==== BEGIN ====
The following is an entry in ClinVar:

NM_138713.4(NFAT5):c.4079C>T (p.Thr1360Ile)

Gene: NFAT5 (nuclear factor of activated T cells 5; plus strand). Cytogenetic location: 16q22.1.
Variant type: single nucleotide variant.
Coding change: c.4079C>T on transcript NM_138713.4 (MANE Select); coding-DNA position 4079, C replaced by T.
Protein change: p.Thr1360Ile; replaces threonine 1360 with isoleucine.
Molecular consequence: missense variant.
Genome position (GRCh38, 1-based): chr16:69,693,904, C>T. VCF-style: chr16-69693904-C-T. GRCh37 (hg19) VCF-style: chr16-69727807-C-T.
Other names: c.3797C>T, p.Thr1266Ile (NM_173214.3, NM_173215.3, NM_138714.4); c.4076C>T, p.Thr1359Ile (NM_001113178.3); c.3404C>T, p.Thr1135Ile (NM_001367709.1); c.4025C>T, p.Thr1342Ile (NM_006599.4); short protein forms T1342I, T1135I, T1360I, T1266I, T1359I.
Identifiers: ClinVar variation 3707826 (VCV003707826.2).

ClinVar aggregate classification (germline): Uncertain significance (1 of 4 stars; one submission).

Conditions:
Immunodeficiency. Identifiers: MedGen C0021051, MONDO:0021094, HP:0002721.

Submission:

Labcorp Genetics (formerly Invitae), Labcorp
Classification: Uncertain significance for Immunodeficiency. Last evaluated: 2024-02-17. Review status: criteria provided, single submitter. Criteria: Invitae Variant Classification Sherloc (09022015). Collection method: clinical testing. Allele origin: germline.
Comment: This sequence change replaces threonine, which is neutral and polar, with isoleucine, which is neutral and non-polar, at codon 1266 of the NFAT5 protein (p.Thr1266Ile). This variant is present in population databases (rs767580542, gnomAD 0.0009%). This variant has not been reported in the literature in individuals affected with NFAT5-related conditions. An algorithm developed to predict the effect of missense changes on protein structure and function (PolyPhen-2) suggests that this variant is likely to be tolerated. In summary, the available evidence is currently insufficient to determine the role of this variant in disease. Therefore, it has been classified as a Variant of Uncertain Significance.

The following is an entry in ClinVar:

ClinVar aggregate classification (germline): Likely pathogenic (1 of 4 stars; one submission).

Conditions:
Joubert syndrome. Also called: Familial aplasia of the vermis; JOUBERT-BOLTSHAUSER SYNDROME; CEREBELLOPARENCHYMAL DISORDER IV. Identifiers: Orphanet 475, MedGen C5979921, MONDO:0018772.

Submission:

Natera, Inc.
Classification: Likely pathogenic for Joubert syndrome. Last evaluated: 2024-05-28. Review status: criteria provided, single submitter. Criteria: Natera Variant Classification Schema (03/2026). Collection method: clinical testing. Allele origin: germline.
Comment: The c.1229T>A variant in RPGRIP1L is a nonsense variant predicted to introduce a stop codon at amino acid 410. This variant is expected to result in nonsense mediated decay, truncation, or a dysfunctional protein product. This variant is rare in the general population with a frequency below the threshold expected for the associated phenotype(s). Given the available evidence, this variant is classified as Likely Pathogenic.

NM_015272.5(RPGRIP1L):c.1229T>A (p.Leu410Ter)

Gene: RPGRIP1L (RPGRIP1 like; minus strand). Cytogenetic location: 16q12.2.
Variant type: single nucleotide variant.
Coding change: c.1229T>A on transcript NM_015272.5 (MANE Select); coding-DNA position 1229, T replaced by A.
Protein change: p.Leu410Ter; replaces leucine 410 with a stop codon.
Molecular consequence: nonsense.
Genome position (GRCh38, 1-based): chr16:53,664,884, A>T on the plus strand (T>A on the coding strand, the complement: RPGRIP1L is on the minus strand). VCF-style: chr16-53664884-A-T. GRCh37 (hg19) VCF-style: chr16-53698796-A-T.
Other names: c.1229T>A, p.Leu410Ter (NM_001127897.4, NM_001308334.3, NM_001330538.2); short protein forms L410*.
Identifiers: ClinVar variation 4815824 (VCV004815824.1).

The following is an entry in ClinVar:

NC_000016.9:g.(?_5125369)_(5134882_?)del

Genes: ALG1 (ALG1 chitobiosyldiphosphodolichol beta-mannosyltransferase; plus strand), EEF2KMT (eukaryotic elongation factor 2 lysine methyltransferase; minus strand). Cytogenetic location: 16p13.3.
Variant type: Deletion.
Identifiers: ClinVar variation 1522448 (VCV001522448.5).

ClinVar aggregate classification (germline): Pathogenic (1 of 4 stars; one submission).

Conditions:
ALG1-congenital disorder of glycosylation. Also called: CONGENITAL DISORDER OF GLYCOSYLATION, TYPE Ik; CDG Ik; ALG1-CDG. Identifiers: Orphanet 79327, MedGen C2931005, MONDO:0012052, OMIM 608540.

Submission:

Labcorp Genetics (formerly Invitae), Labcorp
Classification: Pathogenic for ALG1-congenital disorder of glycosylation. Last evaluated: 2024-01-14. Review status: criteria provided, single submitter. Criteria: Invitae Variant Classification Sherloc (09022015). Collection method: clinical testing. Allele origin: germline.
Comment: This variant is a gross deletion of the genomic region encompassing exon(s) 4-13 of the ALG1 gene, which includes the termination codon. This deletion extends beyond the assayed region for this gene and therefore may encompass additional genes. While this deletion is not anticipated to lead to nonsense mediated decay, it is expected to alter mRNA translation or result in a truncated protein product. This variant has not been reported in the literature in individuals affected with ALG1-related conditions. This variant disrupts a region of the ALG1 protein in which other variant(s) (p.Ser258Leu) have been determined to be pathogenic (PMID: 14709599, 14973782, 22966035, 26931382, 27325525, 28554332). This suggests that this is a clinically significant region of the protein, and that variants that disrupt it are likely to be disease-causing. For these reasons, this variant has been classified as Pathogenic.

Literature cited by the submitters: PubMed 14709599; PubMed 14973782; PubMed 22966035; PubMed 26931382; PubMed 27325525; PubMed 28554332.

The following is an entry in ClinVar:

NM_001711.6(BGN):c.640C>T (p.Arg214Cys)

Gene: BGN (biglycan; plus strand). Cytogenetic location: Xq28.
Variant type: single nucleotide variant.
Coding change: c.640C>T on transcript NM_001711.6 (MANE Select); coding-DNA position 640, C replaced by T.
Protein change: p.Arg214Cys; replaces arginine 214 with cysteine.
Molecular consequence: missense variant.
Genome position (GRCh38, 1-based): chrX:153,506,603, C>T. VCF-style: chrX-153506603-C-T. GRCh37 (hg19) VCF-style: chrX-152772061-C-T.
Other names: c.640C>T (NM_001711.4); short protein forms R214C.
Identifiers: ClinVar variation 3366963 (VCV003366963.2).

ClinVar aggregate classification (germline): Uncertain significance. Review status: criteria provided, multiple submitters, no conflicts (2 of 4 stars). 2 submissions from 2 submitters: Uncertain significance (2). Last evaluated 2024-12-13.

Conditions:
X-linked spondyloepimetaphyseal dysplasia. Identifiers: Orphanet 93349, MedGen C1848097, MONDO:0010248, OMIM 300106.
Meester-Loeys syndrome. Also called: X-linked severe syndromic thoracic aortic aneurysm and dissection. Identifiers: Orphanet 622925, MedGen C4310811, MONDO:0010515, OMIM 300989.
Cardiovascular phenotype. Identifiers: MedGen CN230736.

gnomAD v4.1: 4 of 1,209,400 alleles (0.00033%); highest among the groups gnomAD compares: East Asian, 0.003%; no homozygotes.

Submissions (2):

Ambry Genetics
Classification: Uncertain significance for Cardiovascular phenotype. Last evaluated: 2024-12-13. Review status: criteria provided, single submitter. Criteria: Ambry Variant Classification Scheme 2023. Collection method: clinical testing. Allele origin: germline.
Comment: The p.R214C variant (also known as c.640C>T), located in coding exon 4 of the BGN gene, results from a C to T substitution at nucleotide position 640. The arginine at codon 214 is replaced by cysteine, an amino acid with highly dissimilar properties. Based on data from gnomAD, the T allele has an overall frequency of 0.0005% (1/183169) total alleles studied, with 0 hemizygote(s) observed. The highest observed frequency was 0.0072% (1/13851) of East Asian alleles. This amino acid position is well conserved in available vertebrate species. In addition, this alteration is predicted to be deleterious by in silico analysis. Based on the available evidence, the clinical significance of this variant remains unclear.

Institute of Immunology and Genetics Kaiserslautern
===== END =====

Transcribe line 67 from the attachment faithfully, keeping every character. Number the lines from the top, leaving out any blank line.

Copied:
Comment: The p.R214C variant (also known as c.640C>T), located in coding exon 4 of the BGN gene, results from a C to T substitution at nucleotide position 640. The arginine at codon 214 is replaced by cysteine, an amino acid with highly dissimilar properties. Based on data from gnomAD, the T allele has an overall frequency of 0.0005% (1/183169) total alleles studied, with 0 hemizygote(s) observed. The highest observed frequency was 0.0072% (1/13851) of East Asian alleles. This amino acid position is well conserved in available vertebrate species. In addition, this alteration is predicted to be deleterious by in silico analysis. Based on the available evidence, the clinical significance of this variant remains unclear.